Google has set a new Internet record. Twenty-five percent of all Internet traffic in the U.S. on average involves Google, according to a new study by Deepfield published this week. This is up from 6 percent in 2010 when a similar study was conducted.
Deepfield cites the deployment of thousands of Google servers as the most significant change since 2010. Google Global Cache, a content delivery platform reaching more than 100 countries, now has servers in the majority of U.S. Internet providers, according to Deepfield.
Deepfield’s findings show 60 percent of all Internet end devices and users exchange traffic with Google servers during the course of an average day, including “computers and mobile device as well as hundreds of varieties game consoles, home media appliances and other embedded devices.”
Deepfield noted that Google’s device share is actually much larger when concentrating solely on computers and mobile devices.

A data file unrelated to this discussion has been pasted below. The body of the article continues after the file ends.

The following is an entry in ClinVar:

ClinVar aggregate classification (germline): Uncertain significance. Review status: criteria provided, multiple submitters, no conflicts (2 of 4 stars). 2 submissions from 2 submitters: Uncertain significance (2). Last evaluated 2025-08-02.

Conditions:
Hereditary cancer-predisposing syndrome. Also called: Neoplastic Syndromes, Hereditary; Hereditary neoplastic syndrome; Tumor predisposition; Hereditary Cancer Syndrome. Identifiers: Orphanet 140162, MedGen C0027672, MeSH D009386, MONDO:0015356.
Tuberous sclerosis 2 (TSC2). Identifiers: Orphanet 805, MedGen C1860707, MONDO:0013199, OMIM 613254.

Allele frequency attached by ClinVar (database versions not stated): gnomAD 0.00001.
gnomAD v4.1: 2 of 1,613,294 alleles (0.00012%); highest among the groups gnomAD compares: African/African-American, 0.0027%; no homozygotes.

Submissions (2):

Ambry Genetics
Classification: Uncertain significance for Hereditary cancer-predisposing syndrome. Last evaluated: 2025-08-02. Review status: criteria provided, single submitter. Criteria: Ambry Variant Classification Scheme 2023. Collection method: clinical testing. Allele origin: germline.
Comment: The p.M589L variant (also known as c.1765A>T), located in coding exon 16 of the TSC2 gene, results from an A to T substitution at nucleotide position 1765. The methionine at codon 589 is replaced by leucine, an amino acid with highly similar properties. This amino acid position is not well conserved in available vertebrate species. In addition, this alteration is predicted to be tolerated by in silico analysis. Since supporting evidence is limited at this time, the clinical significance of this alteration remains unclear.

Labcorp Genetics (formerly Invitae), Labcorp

The study showed Google was rivaled in bandwidth by only one: Netflix. “But Netflix peaks last only for a few hours each evening during prime time hours and during Netflix cache update periods in the early morning,” Deepfield said.
What’s more, Deepfield stated that Google Analytics, hosting and advertising played some type of role “in over half of all large web services or sites today.”
Deepfield said its ongoing study is different than “web bug-based” measurements like Alexa and comScore because it uses core Internet infrastructure like routers and includes traffic from browsers and devices like Apple TV, Roku, Xbox 360, mobile apps and so on.